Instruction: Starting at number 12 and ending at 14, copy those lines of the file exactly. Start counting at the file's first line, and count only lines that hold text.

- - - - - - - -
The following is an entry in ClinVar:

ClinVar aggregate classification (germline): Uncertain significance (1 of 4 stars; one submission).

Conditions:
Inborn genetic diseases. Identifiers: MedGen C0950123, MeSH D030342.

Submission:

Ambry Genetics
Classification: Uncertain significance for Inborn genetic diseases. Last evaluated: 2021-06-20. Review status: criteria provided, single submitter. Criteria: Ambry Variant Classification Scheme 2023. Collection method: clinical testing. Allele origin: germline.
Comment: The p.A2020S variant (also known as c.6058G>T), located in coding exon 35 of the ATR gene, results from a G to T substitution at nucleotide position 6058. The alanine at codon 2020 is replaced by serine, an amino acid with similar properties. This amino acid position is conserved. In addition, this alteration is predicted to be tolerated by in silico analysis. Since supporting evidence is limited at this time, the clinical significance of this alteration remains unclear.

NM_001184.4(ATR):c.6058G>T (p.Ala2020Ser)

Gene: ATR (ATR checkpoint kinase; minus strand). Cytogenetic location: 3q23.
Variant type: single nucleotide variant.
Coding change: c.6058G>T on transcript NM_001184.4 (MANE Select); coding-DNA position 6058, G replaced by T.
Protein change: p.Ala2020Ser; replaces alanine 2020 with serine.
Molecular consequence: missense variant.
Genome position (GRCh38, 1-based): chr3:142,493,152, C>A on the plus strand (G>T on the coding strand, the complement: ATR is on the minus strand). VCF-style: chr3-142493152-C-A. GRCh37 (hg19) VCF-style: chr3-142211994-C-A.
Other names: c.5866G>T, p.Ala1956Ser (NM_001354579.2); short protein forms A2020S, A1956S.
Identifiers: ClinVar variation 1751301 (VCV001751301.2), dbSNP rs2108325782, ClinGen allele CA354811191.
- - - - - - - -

Coding change: c.6058G>T on transcript NM_001184.4 (MANE Select); coding-DNA position 6058, G replaced by T.
Protein change: p.Ala2020Ser; replaces alanine 2020 with serine.
Molecular consequence: missense variant.